Pledging to “bring honor, integrity and transparency” to his new office, Mike Parson became Missouri’s 57th governor in a ceremony Friday evening, and he took the occasion to address some of the issues likely to draw his attention during his early days in office.
That followed a flurry of activity Friday by Parson’s predecessor, Eric Greitens, who signed 77 bills into law before his resignation became official at 5 p.m. Friday, bringing to an end a tumultuous tenure.
In remarks Friday, Parson mentioned infrastructure and workforce development as “common grounds” around which Missourians could rally. As lieutenant governor, Parson advocated for tax increases to support the state’s transportation infrastructure.
Greitens left many major bills untouched, giving Parson the power to sign or veto them. That unsigned legislation includes the bills that make up the state budget. “We may want to go back and take a look at some of that,” Parson said.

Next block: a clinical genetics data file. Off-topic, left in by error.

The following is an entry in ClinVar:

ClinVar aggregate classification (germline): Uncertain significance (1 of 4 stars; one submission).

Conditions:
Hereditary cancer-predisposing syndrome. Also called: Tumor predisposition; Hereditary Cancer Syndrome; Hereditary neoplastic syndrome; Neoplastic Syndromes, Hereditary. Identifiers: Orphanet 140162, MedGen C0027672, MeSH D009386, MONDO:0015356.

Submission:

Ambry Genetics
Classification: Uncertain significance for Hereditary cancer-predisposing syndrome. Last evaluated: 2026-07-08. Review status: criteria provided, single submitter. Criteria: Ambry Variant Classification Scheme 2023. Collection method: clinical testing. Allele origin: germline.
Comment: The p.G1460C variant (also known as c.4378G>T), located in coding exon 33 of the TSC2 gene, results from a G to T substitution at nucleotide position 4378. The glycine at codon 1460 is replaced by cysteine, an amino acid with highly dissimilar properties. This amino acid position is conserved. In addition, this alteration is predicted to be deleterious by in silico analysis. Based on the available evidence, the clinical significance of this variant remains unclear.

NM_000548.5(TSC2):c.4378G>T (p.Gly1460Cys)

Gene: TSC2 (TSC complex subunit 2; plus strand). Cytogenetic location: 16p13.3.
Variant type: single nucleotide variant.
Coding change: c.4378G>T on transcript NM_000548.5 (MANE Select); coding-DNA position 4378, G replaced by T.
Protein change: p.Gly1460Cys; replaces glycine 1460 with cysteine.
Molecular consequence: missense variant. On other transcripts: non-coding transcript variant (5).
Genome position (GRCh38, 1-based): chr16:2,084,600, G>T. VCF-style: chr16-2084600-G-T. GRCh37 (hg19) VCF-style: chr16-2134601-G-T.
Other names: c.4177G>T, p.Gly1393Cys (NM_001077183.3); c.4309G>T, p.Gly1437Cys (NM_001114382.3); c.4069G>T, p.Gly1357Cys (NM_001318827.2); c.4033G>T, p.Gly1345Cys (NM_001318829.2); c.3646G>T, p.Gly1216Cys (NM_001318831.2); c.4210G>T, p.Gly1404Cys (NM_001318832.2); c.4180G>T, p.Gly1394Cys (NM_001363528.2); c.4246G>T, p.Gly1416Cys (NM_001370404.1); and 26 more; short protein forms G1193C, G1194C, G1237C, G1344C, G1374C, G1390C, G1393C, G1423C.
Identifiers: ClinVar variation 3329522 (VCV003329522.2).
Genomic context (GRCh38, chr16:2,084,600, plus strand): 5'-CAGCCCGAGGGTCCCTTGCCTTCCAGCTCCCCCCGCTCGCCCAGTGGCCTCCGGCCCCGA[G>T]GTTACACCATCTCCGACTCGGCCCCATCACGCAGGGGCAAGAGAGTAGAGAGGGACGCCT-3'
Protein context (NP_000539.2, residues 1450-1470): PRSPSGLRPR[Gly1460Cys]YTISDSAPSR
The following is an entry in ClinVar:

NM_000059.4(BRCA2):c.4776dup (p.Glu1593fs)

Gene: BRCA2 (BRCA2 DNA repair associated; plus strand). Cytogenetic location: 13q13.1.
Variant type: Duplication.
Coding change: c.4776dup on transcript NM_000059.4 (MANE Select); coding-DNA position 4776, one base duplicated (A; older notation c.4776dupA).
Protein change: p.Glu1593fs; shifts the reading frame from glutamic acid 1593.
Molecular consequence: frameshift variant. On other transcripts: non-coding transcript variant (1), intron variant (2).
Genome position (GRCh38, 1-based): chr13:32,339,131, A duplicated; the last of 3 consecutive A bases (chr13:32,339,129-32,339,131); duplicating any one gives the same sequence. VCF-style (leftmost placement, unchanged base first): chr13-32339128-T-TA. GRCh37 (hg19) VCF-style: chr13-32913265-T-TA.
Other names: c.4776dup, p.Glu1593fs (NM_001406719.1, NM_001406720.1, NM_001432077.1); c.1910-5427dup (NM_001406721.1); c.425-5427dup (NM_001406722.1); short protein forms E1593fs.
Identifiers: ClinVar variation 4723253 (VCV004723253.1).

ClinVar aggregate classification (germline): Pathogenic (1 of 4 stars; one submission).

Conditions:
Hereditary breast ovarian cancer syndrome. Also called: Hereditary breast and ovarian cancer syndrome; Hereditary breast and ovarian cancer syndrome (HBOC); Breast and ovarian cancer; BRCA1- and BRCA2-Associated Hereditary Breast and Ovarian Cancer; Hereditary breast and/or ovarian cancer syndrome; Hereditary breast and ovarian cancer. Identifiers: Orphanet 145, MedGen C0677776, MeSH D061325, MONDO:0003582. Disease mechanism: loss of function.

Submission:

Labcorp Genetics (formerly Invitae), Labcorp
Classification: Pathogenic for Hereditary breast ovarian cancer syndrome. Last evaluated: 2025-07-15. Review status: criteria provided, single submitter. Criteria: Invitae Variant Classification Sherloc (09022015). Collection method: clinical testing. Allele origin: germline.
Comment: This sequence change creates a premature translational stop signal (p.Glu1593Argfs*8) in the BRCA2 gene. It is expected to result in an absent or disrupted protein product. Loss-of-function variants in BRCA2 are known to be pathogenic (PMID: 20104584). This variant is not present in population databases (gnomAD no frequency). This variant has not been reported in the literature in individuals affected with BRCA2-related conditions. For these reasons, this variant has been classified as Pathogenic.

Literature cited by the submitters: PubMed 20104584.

Parson also said he would take quick action to fill open seats on the Missouri State Board of Education, which has not met for months because it lacks a quorum.
A longtime lawmaker before he was elected as lieutenant governor in 2016, Parson is expected to work to mend frayed relationships between the governor’s office and the House and Senate.
Before leaving office, Greitens signed numerous bills into law. They include legislation handling:
- Corporate taxes – Cuts the tax rate for businesses to 4 percent from 6.25 percent
- Utility rates – Reduces utility rates by 5 percent this year, freezes rates until 2020 and then caps rates after that for monopoly utilities
- Historic tax credits – Reduces funding for a program to incentivize restoration of old buildings
- Public-sector unions – Requires state employees to approve union fees being taken from their paychecks